Basic Tools 7: The Congregation’s Vision for Mission

Don’ts in arriving at your congregation’s vision or mission statement:

One of the ways the institution seduces the mission is by reducing it to the service and outreach of the congregation. How many formats there are for congregations to spend hours and hours figuring out what St. Paul’s – or whatever – will do to serve its community!  [By the way, where to begin in community service can be done in only two meetings with field interviews in between to discover needs.] And then St. Paul’s will say, “Oh yes, for our mission to the community we run a shelter for troubled families and a Saturday hot lunch for the homeless.”  All the while, the members never seem to see the 1/4 of the children without health care in their town or the thousands in their state who go to school hungry each day.  They never seem to get around to exercising their citizenship, their vote, to do something about it! To put it another way, to center on body-mission is to leave out / overlook / ignore today’s most powerful change agents – the member-missions of the baptized!

Even more seductive is the place given to “finding our mission as St. Paul’s.” After months of meetings and outside consultants, St. Paul’s – or whatever – usually ends up with embracing only one of the gathered church’s functions: “Our thing is music / education / social justice.” How sad to overlook what each of the baptized do to make life more loving and more just wherever they are all the time!

Dos in arriving at the congregation’s mission statement:

Be concrete.  Avoid being vague.  “To know Christ and to make him known” – just what does that mean? The mission, the message is given. Include or imply these essentials in your mission statement – while they do not have to be present in so many words, they should not be ruled out by the wording used:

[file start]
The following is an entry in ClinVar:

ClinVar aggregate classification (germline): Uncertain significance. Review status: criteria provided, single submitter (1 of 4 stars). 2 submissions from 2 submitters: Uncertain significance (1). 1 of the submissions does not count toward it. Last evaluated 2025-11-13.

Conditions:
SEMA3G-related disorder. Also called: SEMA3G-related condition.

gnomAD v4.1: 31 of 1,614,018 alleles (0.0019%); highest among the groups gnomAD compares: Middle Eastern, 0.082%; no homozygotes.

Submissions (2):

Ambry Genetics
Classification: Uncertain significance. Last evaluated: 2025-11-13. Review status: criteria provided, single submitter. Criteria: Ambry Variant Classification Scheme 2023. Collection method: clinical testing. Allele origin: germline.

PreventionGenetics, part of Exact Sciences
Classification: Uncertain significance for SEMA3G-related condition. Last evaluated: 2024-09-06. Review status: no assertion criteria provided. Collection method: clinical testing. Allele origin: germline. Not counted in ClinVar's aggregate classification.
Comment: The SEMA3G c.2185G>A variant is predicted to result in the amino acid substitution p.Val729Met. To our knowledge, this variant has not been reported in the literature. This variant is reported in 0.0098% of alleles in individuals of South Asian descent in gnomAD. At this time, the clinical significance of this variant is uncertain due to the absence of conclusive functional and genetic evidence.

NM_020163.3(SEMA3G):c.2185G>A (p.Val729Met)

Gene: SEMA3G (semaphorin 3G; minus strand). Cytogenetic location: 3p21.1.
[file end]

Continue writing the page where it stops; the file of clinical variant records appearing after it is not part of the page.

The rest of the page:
God’s victory over evil, sin, and death in Jesus Christ
Jesus Christ’s ongoing struggle with evil, sin, and death in today’s world
Jesus’ call to us to join him in that struggle
Join his mission in baptism and be fed for it at Jesus’ table

Probable steps:

Rector / priest puts it in words his / her words with a mind to what the congregation at large and vestry in particular can use
Negotiate with the vestry for words that all can own and use
Publish and use it keeping an ear open to feedback that suggests where changes are needed
Rethink it at least every two years.


This is a key first step [for the second step see Basic Tools 9-Discerning each of my current daily missions and for the third see Basic Tools 10-Building a team to help me in each of my daily missions] in implementing member mission throughout a congregation.  Agree on a vision or purpose statement that makes supporting the members in their daily living as Christians the central purpose – or among the central purposes – of the church.  Then, step by step, begin connecting it with everything the congregation does.

At St. John’s, Essex, NY, it took three years to come up with:

At St. John’s Episcopal Church in Essex, NY, we all share in God’s work of calling, forming, sending, and supporting Christians as agents of love, justice, and peace as shown through the life of Jesus Christ. We seek to live this way in every part of life: home, work, local community, wide world, leisure, and church.

It has only been updated after a change in clergy leadership. Now, test it. Are each of the four essentials listed above either present or assumed?

Do be able to put it in a few words – for example, “The purpose of St. John’s is to support our members in their daily living as Christians.”


Assume you are the rector or pastor.  You have the list of essentials.  Take two-three minutes and each write your own.

Two share; check off the notes we hear.

This is the first step.  Get it in the form that works for you and then put it before the official board or vestry to revise and make their own – with you.

[A sample 6-hour workshop with a vestry to arrive at a vision for mission is available on the website at Vestry Vision Workshop. Elements in it are:
– a theology like the one shared here ending with a listing of the mission fields;
– each named one of their current missions and then developed it depth;
– the priest offered a proposed mission statement for discussion and rewrite; and
– a brief overview of the sacraments of Eucharist, baptism, and confirmation.]